Since its emergence in 2014, white-nose syndrome (WNS) is devastating Wisconsin bat populations. Help from volunteer citizen scientists assisting with bat monitoring is helping Wisconsin DNR and other groups to assess the impact and, hopefully, save our bats.
Bat monitoring has shown that in Grant County, a once thriving hibernating location, bat populations have decreased by 98.4 percent, according to the Department of Natural Resources.

White nose syndrom

White nose syndrome is caused by a white fungus that grows on infected bats while they hibernate. The nature of this infection wakes bats up from hibernation and burns up their stored energy. The infected bat then starves to death before winter ends. Little brown bats, northern long-eared bats and eastern pipistrelles are species that have been especially hard hit.

How bat monitoring helps

The DNR’s main goal is to prevent extinction, and monitor bat health and trends. Scientists are studying bat survivors to learn where they are roosting and how they are adjusting to the WNS epidemic – but they need help. Citizen scientists provided vital information to the DNR in the past, and bat monitoring is a great way to continue the legacy of citizen-based monitoring in Wisconsin.

“There’s still a lot we don’t know about bats, so citizen scientists who participate in bat monitoring have the potential to contribute greatly to bat science and management,” said Eva Lewandowski, the citizen-based monitoring coordinator for the DNR.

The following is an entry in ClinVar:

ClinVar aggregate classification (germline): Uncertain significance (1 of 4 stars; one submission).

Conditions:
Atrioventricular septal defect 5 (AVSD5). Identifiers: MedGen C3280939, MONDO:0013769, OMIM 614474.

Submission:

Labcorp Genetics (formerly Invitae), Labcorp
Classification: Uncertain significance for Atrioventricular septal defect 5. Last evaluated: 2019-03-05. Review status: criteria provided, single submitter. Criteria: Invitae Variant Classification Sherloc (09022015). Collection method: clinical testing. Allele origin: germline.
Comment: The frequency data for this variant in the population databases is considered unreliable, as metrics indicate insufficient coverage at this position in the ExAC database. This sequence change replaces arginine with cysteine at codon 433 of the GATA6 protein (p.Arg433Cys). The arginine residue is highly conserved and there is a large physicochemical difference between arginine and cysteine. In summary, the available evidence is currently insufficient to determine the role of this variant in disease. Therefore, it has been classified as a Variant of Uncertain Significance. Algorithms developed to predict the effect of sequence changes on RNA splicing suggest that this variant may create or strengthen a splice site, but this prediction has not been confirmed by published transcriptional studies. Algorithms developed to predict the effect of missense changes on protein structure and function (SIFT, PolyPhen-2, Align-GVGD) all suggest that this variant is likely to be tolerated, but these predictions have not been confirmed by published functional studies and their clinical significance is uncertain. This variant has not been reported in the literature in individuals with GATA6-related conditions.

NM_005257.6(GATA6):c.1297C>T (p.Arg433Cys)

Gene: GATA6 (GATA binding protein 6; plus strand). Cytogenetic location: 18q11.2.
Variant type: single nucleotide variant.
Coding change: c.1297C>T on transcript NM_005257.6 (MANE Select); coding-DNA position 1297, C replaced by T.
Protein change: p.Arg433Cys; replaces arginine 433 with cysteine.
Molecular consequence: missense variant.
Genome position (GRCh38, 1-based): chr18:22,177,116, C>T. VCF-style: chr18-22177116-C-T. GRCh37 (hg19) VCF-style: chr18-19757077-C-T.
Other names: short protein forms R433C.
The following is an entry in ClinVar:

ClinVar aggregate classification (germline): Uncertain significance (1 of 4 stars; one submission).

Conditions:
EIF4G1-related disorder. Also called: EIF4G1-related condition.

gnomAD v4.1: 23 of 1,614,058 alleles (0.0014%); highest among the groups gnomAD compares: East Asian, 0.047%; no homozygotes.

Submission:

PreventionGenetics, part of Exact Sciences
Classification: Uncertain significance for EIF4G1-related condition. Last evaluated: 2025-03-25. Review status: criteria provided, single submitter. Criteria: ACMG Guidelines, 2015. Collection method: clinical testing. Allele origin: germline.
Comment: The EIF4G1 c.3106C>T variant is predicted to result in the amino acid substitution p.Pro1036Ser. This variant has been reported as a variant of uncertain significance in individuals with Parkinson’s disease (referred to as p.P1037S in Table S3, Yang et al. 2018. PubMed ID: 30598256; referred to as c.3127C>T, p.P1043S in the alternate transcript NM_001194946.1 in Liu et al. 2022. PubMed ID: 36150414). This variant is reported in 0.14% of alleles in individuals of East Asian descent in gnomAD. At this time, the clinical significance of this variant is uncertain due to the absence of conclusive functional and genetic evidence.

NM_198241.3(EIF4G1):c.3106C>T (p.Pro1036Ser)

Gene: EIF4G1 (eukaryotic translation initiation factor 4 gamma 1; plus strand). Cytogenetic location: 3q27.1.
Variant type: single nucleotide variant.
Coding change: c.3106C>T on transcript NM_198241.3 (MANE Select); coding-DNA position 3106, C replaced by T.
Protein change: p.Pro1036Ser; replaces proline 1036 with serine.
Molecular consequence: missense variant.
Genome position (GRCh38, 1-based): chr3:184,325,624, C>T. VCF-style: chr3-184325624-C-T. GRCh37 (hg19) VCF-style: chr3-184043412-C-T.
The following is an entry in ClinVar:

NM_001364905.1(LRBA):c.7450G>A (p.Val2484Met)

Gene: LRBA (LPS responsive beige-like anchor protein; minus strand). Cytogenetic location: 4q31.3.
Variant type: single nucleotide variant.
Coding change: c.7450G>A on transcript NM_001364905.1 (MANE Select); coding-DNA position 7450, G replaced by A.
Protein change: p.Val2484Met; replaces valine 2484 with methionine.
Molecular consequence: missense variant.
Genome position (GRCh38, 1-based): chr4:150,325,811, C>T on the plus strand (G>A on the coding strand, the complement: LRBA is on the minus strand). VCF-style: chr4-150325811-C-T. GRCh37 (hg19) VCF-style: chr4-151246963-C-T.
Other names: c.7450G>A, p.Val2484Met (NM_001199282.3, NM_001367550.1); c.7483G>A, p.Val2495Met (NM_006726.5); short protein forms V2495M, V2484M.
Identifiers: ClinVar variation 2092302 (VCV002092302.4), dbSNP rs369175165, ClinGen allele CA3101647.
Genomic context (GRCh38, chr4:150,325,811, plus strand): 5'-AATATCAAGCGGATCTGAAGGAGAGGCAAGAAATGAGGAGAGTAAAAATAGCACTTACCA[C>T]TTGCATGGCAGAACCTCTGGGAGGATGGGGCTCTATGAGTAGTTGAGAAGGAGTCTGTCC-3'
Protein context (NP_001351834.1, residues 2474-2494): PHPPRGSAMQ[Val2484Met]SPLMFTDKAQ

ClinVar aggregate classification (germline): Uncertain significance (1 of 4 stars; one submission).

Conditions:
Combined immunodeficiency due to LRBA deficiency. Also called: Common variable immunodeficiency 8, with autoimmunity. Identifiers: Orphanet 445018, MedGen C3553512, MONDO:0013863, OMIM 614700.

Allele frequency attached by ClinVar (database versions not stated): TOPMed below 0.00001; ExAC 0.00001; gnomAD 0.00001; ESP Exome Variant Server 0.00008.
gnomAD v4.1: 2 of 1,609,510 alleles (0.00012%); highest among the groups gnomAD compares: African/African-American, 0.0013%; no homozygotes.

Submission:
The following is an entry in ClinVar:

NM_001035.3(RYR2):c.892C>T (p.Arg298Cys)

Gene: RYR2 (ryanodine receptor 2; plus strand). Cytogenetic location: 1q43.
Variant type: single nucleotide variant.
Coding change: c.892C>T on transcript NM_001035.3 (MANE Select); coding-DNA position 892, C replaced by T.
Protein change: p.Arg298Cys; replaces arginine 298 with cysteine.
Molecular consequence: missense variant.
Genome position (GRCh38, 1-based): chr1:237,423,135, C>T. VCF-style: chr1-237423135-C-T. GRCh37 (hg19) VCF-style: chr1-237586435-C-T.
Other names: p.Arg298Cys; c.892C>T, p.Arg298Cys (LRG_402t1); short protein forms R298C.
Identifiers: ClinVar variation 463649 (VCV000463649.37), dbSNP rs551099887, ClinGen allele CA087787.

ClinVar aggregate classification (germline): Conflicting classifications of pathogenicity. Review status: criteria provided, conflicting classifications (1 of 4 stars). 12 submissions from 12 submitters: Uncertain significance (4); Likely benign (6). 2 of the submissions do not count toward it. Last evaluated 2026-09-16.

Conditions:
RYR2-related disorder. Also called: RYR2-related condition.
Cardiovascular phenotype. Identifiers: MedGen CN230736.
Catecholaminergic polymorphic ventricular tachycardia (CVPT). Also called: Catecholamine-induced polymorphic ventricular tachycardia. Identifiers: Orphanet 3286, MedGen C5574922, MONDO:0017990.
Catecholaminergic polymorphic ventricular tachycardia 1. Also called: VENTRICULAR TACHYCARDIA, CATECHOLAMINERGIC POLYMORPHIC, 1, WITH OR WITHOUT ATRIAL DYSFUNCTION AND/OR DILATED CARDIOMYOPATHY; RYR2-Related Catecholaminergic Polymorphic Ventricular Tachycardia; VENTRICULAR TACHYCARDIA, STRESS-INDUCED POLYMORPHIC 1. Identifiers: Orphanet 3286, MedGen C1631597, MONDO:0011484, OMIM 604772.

Types of bat monitoring

Roost monitoring involves counting bats during their nightly emergence from their roost, or home. Volunteers will sit outside a roost for about 30 minutes on a summer evening, while counting bats. Roost counting helps scientists determine where bats are, what types of roosts they use and how they are reproducing.

Acoustic monitoring involves recording echolocation with a bat detector. This data helps define presence, species diversity and relative abundance of all eight species of bats in Wisconsin. Volunteers travel along monitoring routes by car, boat or on foot – depending on the location.

Jennifer Redell, a conservation biologist for the Wisconsin Bat Program, said different people find bats to be exciting for different reasons.
“For me, it’s the ability to keep tabs on one of our more secretive groups of animals who are always around us, but almost never noticed,” Redell said. “I love the sounds of bats and the sounds of a Wisconsin summer night. It’s a little bit like fishing – you never know which species you’re going to get.”

If you’re passionate about science, like to meet new people and would enjoy the opportunity to experience Wisconsin’s natural nightlife, consider getting involved with the Wisconsin Bat Program.  The Natural Resources Foundation also holds the Wisconsin Bat Conservation Fund, which was created in 2009 to provide permanent, sustainable funding to WDNR’s Wisconsin Bat Program as well as other bat conservation needs in Wisconsin. You can learn more about the Bat Conservation Fund and make a gift online.

Contributed by Hibah Ansari, communications and programs assistant